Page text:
Mohammed: Obsidian is a young man who went through something dark that encouraged him to learn more about his history and empower himself through education. Empower himself through learning about his ancestors, particularly Black African history that has emboldened him. Obsidian is fighting for the evolution of the Black man. He’s fighting for us to go back to the root and understand who we are, as Black people and the people that have come before us and the examples that they’ve given us as to how we can be our best and most authentic selves. I’ve learned a lot from him – the way he’s not scared to be the catalyst for change.

Photo by Johan Persson

How do you find joy while performing the difficult themes in the show?

Tobi: Like yin and yang – pain and joy aren’t exclusive. This show is a brilliant example of that. There’s literally scenes where you go from “haha” to sobbing instantly. That real experience is what makes this show and the writing so captivating. As a Black community, we have joy. Plenty joy. There’s never not enough joy to share. We have moments [in the show] where we talk about praise and worship. For me, the joy reminds me about how important this show is. The way the world has been set up for Black people, sometimes that joy is silenced. This show reminds me that that joy will continue to roll.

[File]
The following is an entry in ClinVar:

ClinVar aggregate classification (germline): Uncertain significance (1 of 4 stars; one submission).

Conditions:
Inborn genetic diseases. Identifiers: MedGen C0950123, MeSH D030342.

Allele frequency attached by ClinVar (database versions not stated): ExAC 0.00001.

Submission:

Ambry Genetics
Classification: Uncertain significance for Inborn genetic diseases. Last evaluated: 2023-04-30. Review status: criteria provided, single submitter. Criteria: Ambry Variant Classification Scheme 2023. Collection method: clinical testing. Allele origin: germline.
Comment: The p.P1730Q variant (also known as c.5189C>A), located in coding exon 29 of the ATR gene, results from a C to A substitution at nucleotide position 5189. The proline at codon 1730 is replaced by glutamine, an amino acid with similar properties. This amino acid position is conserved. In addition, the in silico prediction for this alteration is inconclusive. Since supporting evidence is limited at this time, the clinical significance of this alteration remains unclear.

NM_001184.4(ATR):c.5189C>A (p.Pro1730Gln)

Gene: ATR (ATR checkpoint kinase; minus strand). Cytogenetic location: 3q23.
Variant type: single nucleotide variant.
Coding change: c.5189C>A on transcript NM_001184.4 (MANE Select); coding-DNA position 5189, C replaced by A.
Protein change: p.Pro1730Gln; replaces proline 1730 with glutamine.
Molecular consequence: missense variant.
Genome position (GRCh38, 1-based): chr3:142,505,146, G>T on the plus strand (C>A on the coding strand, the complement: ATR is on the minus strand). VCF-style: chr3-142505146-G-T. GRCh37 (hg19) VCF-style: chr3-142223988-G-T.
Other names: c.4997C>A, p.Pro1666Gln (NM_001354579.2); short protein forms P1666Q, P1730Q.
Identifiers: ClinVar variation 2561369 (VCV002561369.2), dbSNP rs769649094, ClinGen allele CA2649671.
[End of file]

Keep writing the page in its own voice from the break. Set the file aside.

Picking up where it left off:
Mohammed: We’ve always tried to keep a high spirit because we understand the gravitas and the heaviness of the story. As artists, you have to find a balance. The things these characters go through on stage are a reality for a lot of people. And if you’re not able to relate to it yourself personally, at least one of the six men on that stage might be your brother, cousin, uncle, or grandad. Coming to see a play like this will allow people to better understand and support the people around them. As much as it is heavy, it is a responsibility that we have as artists to service these stories and to do our due diligence in our preparation and telling the stories. It isn’t really about us on stage. It’s about the audience and the people we are telling these stories for.